Traveling is supposed to be fun- but what happens when an emergency strikes? If you find yourself sick, injured, or otherwise in health-related trouble and you’re far away from a medical facility, a travel first aid kit can be a life saver. So, how do you pack a good travel first aid kit? Here are a few pointers.
- Your first aid kit can contain more than just medical supplies. In fact, it’s a good idea to include copies of relevant prescriptions and updated medical records.
- Use a waterproof bag or container to contain your first aid supplies. If you’re in a moisture-ridden climate or caught in a downpour and your first aid kit gets wet, supplies can get ruined, rendering them useless when you need them.
- Keep products in their original packaging. This means that bandages, sterile wipes, and any type of coverings such as gauze should be kept in their original box or a sealed zip-lock bag that keeps them away from dirt and germs.
What to Pack
Packing your first aid kit is important. If you pack it the right way, you can be prepared for nearly any non-life threatening situation (and maybe a few life threatening ones, as well!). Here are a few supplies that should always be included.
Perhaps the most well-known first aid supply, bandages are essential to packing any kind of travel first aid kit. The most common injury that requires a bandage is a cut or scrape so it’s always a good idea to pack a variety of sizes of bandages. You can also include specialized bandages that are designed for blisters, as well as bandages that are shaped to fit different body parts in case of an unexpected injury.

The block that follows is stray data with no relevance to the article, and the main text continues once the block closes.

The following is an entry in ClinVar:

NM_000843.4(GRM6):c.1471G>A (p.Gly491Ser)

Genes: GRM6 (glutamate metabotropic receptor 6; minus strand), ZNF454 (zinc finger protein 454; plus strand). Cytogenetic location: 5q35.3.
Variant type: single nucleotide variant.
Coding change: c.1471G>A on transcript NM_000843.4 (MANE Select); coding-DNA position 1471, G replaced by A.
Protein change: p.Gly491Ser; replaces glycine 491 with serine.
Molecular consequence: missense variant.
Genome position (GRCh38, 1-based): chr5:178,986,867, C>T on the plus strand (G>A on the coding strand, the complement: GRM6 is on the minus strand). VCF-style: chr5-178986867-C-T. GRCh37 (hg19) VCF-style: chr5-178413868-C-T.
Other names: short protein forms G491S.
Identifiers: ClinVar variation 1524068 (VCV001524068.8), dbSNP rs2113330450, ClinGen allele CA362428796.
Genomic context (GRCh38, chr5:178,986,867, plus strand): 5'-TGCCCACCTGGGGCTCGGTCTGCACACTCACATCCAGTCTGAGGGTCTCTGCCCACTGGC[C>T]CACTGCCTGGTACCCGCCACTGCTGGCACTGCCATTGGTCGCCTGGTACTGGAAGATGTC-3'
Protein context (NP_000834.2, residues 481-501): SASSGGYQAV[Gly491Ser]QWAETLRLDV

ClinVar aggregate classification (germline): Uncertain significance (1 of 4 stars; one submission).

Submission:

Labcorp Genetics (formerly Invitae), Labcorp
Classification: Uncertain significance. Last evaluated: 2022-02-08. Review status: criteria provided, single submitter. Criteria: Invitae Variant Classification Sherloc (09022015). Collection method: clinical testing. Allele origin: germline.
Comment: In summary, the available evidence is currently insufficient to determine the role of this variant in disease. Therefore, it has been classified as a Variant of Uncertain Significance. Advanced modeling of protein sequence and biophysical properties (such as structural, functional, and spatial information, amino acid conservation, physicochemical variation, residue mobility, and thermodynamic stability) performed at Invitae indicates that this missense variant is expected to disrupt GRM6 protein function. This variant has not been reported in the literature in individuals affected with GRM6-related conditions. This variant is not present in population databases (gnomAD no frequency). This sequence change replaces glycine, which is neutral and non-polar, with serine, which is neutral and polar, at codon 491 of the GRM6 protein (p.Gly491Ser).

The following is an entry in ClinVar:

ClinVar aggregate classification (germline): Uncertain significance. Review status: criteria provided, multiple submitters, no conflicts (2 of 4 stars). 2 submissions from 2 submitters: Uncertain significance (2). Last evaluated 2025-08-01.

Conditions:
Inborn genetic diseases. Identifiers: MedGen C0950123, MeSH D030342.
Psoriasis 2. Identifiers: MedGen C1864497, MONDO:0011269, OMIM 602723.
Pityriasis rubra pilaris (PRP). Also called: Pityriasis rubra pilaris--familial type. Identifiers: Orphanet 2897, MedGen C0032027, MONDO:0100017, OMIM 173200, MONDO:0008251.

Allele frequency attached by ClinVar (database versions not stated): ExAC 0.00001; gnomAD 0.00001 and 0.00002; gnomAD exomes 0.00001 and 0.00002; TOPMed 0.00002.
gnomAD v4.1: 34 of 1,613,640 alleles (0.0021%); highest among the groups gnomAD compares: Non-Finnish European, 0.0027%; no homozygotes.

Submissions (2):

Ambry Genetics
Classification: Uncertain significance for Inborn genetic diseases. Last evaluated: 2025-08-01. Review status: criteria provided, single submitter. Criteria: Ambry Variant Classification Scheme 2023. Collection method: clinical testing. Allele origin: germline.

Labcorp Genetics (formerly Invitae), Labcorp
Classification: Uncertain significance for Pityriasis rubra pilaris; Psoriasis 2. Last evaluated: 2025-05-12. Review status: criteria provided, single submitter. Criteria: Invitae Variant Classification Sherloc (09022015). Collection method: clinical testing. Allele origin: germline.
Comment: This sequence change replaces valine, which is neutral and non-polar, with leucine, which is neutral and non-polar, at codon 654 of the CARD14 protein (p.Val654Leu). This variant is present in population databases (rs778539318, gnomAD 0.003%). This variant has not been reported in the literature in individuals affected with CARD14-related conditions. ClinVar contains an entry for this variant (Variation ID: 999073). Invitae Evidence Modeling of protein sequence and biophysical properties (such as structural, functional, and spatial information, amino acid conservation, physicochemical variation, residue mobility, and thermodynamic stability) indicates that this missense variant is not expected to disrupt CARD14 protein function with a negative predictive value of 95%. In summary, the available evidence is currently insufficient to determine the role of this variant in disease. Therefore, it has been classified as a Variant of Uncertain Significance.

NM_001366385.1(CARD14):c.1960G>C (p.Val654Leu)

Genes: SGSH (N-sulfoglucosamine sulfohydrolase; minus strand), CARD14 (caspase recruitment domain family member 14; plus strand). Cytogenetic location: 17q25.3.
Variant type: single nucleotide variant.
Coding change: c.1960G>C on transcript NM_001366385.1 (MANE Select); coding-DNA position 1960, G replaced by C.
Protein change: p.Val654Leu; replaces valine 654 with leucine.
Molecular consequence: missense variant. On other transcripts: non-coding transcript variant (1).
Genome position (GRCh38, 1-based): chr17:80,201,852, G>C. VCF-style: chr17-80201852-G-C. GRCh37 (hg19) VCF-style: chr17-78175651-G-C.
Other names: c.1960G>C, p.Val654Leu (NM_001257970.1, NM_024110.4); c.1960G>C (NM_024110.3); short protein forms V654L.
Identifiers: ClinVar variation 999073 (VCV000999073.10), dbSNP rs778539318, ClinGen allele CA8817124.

Gauze should always be included. It can be used to apply pressure to a deep wound, clean an injury, soak up blood, stop bleeding, and make up part of a basic wound dressing. The best kind of gauze to carry is individually wrapped gauze squares, however, a roll of gauze will do if you can’t find the individual squares.
Scissors and tweezers
Both scissors and tweezers can come in handy in a variety of situations. The scissors can be used to cut bandages and gauze, while the tweezers are great for sliver removal.
Over the counter medication
Medications that cater to acid reflux, stomach upset, headaches and general pain, and colds/flus are a great addition to first aid kits, as they are all incredibly useful and can be used to treat sudden unpleasant symptoms. Antihistamines like Benadryl can also be included, as well as rehydration tablets. Topical ointments such as Polysporin and aloe-vera are never a bad idea, either.
Sewing kits are a good idea, too. Small sewing kits that include thread and a variety of needles are ideal. Your travel-sized sewing kit doesn’t have to be fancy, as long as it can be used to do basic clothing repairs.
When packing your first aid-kit, keep the above tips in mind and be sure not to cut corners when it comes to supplies. Being over prepared is better than underprepared.